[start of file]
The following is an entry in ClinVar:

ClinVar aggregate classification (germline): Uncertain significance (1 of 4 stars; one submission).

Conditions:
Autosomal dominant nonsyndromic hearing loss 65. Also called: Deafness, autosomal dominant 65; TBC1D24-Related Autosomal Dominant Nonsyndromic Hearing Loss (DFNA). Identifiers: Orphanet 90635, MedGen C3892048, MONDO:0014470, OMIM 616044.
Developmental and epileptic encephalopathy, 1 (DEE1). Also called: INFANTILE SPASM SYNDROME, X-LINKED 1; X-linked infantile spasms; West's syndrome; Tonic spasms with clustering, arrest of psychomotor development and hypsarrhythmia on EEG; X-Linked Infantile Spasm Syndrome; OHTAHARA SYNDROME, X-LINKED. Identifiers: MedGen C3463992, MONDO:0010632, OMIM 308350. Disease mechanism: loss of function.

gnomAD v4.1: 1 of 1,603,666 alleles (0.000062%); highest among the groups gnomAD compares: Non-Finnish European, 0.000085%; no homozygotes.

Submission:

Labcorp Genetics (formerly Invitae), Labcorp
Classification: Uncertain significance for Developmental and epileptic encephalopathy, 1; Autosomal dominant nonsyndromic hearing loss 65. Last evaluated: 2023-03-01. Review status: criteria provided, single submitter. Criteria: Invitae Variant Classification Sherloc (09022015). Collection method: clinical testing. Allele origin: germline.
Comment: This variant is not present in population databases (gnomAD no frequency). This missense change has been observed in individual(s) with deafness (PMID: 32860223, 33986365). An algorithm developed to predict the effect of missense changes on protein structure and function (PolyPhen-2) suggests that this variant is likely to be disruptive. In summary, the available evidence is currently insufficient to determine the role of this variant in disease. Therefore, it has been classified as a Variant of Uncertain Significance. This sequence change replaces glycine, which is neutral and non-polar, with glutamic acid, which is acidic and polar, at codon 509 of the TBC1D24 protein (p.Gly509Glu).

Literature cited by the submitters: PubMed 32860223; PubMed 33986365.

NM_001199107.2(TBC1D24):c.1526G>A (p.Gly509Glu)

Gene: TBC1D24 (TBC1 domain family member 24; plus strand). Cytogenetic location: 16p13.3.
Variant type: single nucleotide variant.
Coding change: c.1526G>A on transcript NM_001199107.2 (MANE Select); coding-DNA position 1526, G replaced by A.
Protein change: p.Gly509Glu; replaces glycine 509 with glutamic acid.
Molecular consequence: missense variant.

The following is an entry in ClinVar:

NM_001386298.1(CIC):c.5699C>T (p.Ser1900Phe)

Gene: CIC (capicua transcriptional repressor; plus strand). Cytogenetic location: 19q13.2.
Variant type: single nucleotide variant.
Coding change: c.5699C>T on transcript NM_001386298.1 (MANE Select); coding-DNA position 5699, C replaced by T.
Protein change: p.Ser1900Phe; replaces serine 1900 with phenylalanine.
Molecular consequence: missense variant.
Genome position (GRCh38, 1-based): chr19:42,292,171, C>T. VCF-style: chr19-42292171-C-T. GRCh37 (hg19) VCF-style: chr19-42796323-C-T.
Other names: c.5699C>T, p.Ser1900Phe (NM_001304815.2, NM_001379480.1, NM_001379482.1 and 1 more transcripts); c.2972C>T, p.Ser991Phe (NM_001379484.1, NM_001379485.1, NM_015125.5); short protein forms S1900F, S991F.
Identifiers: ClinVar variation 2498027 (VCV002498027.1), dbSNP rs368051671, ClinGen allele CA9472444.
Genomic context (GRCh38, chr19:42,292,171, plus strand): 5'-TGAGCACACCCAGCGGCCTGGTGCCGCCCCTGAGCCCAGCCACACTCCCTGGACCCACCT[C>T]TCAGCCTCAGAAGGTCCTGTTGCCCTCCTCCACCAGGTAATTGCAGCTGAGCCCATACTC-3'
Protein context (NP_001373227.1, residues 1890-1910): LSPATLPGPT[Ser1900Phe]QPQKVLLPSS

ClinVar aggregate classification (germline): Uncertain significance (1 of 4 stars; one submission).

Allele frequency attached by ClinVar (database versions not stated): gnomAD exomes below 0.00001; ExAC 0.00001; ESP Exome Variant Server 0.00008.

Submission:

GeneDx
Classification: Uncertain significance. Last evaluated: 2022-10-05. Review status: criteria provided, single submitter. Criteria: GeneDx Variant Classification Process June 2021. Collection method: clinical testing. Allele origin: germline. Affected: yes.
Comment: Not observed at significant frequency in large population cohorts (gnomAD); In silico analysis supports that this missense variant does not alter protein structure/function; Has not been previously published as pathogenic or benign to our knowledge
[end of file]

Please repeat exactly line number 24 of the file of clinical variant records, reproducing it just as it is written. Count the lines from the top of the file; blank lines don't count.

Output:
Molecular consequence: missense variant.